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Singapore and Thailand: Explaining Differences in Death Penalty Clemency

  • Daniel PascoeEmail author
Chapter
Part of the Springer Series on Asian Criminology and Criminal Justice Research book series (SSACCJR)

Abstract

Singapore and Thailand, two nations within the same political and geographical grouping (the Association of Southeast Asian Nations), have both utilised the death penalty in murder, drug trafficking and security cases over the past 40 years. Both nations have executed prisoners frequently enough never to have been reclassified from ‘actively retentionist’ states to ‘abolitionist de facto’ states since 1975. However, despite these similarities in death penalty practice, one point of difference is particularly striking. For finalised capital cases (where prisoners have exhausted available judicial remedies), the proportion of death row prisoners granted clemency or pardon, rather than being executed, stands at around 1% for Singapore and over 90% for Thailand, during the 40-year period 1975–2014. Why this remarkable difference, with one jurisdiction seemingly viewing clemency as an extraordinary remedy only to be afforded to a prisoner in the rarest circumstances, while the other jurisdiction’s executive instead endorses clemency as the expected, routine outcome in death penalty cases? In this chapter, the author combines theoretically plausible explanations with local observations to explain why such a marked discrepancy in clemency practices may exist, and to which structural or cultural features of the Singaporean and Thai societies it can be traced.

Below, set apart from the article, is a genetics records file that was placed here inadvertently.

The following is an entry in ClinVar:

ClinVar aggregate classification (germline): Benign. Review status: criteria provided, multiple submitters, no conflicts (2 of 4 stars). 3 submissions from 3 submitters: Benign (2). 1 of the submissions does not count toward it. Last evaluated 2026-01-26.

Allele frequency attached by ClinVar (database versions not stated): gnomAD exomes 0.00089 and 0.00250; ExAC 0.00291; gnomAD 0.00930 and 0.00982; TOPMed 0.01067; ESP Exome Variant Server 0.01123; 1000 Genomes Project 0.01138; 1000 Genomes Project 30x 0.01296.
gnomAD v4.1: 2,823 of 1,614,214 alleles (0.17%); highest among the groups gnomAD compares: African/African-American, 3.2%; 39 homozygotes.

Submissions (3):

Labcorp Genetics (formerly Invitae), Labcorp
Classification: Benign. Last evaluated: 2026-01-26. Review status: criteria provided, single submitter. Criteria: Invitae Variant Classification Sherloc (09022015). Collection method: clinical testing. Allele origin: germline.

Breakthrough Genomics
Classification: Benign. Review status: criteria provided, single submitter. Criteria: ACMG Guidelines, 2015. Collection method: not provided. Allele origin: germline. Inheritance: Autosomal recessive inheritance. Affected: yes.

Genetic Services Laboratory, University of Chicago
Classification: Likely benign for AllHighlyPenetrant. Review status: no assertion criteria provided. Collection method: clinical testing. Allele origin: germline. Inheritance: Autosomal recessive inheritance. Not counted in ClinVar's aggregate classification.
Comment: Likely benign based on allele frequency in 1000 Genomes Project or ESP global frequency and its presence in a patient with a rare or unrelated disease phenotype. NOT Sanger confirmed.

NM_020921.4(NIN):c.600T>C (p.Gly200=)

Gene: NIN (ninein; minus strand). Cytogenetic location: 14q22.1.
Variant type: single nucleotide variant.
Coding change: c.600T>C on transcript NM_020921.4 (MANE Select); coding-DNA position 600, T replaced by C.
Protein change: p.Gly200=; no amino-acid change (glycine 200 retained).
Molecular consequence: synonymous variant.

Keywords

Death penalty Thailand Singapore Clemency Comparison 

Notes

Acknowledgement

The fieldwork interviews relied upon in drafting this chapter were funded by the Wingate Foundation and the Keith Murray Graduate Scholarship Fund at Lincoln College, University of Oxford.

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Copyright information

© Springer International Publishing AG 2017

Authors and Affiliations

  1. 1.School of LawCity University of Hong KongKowloon TongChina

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